Diaz’s stuff, of course, has always been plus plus. But youth and/or consistent command has largely held him back from true greatness. Major league hitters are very, very good and very, very smart. If they don’t think you can throw strikes, they will wait you out. Now, at least thus far, Diaz’s command has been present almost the entire year. The results are comical. He has a 66.7 K%. He has not walked a man, or allowed a run. Only on Opening Day did he seem threatened by the demons of youth, hitting two batters and balking the tying run into scoring position. Otherwise, he has been God’s Righteous Justice made manifest, and all have sinned.

The Mariners are 6-4. They have staved off catastrophe, and are about to get far more healthy. To surprise, they need breaks. They may just be on the verge of getting a big one at the back end of their bullpen. But seventeen straight days of games will test them, and teach us a lot. The season is about to kick off in earnest, and we’re going to learn a whole lot. Something’s about to break.

Go M’s.

The AL West WARs

We did a spreadsheet for you. It’s our second one today. We are tired.

With this afternoon’s good news that the Mariners are approaching something resembling full strength, it feels like an opportunity to look forward a bit. While last night’s 10-0 loss in Kansas City was a bit much, overall the Mariners have cobbled a 4-4 start through injury and snowstorm. The blistering start you always hope for hasn’t materialized, but neither has the catastrophic one you fear.

I had a bit of free time at work (do not tell work. I work very hard and make many widgets for Big Widget. Widget is all. Widget is life) so I started playing around with Excel and Fangraphs’ Depth Charts projections a bit.

My focus was on the positional side. There’s no reason re-hashing my issues with the direction the Mariners have gone with their starting pitching. Through eight games it has been disastrous. If it doesn’t get better, it won’t matter how well the position players play. I don’t think this is a controversial stance. If you do, this post and my thoughts on baseball are probably not for you, and that is ok for us both.

No, the intrigue for the Mariners in 2018 is what is possible on the positional side. I went through and compared their remaining Depth Charts projections at each position with those of the other AL West teams. What I found was, ah…..

Angels Astros Athletics Mariners Rangers Mariner Ranking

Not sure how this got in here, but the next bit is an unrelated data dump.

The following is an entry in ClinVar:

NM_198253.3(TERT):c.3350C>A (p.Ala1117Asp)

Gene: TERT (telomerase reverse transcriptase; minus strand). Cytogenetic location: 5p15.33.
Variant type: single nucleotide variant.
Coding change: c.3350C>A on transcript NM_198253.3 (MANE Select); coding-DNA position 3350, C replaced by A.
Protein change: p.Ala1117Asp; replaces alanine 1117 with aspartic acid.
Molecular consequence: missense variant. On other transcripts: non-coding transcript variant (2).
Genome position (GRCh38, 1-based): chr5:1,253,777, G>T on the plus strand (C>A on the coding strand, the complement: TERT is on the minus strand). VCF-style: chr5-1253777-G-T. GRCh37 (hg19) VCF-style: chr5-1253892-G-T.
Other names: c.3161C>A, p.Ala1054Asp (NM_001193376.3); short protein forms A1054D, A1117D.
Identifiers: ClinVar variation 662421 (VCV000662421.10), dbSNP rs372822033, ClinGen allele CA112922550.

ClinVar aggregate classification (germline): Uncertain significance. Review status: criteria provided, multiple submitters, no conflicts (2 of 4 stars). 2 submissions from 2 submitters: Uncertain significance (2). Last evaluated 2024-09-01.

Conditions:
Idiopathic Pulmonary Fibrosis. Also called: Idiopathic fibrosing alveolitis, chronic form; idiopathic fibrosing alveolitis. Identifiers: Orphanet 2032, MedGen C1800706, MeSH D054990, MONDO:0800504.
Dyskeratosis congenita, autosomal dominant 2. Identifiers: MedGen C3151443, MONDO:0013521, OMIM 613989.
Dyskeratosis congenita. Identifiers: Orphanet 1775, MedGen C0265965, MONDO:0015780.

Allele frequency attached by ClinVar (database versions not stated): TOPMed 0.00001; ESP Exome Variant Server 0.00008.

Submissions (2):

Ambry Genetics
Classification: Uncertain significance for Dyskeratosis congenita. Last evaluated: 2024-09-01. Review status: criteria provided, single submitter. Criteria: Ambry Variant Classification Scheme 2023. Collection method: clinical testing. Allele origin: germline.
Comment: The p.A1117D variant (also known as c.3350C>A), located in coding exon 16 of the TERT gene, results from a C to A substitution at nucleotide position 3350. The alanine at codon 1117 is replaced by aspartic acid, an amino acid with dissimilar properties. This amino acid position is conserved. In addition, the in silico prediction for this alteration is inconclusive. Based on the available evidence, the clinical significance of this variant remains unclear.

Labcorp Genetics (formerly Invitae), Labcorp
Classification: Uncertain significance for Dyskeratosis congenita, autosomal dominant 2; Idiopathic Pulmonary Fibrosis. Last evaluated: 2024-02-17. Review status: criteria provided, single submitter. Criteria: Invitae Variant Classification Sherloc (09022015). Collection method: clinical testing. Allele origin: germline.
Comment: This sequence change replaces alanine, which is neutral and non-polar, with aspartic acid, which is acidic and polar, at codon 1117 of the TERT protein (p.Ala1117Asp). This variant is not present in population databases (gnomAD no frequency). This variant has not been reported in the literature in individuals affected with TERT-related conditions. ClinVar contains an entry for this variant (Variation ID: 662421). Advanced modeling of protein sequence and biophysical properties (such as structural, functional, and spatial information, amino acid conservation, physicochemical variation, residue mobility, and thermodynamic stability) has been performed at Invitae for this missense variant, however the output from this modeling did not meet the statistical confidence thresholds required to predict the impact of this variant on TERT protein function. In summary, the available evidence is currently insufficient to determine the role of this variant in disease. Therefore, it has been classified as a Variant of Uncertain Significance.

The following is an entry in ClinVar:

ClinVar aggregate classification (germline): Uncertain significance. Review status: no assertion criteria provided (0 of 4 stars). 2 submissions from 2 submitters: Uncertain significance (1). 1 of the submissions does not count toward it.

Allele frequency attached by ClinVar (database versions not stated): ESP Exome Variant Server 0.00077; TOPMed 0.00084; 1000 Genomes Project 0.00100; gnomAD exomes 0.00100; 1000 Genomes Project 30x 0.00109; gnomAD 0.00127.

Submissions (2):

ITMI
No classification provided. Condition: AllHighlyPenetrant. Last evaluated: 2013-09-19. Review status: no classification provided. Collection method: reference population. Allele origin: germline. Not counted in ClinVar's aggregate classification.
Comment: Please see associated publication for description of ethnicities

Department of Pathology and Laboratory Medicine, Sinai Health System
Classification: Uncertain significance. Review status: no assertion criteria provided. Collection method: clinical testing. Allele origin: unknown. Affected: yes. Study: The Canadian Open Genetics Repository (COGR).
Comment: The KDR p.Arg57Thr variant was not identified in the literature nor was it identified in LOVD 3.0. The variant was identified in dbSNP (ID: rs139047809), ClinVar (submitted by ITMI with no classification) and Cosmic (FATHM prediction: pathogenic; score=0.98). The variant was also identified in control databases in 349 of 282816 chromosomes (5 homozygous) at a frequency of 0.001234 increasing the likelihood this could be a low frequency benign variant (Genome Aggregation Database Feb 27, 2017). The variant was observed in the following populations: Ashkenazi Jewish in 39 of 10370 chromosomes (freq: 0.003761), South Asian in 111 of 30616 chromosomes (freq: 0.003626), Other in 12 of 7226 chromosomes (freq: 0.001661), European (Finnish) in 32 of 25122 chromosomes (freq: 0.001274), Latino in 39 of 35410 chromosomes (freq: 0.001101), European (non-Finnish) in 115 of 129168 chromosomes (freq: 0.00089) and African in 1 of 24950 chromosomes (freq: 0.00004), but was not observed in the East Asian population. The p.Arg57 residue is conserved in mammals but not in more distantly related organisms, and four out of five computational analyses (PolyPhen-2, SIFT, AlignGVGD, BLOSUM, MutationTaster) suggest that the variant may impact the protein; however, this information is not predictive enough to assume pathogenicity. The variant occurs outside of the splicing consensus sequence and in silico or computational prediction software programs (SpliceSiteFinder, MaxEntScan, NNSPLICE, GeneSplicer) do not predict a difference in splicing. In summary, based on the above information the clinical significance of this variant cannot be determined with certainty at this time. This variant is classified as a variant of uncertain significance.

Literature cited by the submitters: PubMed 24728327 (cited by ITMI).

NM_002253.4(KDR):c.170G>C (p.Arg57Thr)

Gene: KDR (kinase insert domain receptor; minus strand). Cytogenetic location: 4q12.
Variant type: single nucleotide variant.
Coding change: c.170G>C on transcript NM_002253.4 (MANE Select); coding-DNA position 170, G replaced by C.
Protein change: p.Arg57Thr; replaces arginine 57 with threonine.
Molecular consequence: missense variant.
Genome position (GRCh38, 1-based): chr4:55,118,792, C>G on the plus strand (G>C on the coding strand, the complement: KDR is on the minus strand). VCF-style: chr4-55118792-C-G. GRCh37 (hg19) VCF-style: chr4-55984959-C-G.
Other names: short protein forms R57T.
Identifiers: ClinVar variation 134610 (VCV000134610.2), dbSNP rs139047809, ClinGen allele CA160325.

C 1.6 2.9 2.9 2.7 1.9 3rd
1B 0.4 1.5 2.3 0.2 2.2 5th
2B 2.7 4.7 1.9 3 1.6 2nd
3B 3.3 3.4 3.7 3.5 3.5 2nd
SS 3.7 6.1 2.2 1.9 2.5 5th
LF 2.5 1.3 1.4 0.4 1.6 5th
CF 7.8 3.2 1.2 2 0.9 3rd
RF 2.2 3.1 1.2 2.4 1.7 1st
DH 0.9 0.7 1.7 2.5 1.2 1st
Total 25.3 26.7 18.5 18.6 17.1 3rd

There’s actually some really cool and fun bright spots here. Mitch Haniger is, as of right now, projected to be the best right fielder in the division! An under-30, cost-controlled star in the making, just like I’ve always predicted him to be, that’s Mitch. Also Nelson Cruz is currently the best designated hitter alive. It will forever be a tragedy what happened to his home planet, but we are blessed he made it out before the cataclysm struck and that his spaceship found Earth.

Overall though, as a great man once said, “YIKES!” The Mariners are projected not only to have the worst position in the entire division at first base, their left field is second. Perhaps most surprising is that, at least by this methodology, the Mariners shortstop position ranks last in the division as well.

A lot of the failures here can be attributed to a lack of depth. This system of projection is spreading the production of players like Luis Valbuena in LA, and Marwin Gonzalez in Houston, liberally over various positions, allowing for a healthy buffing over whatever, say, Zack Cozart and/or Alex Bregman may produce.

Still, the numbers aren’t great. The Mariners look like the AL West’s third place team this year. That’s not exactly a revelation. Our preseason predictions largely had them there. More interesting, and certainly much more depressing, is that, at least by this one projection system which you are free to disagree with for various reasons, the Mariners are middle class leaning far closer to poverty than they are to wealth. The gap between the Mariners and the Rangers is a win and a half. Seattle and Houston? Nearly seven.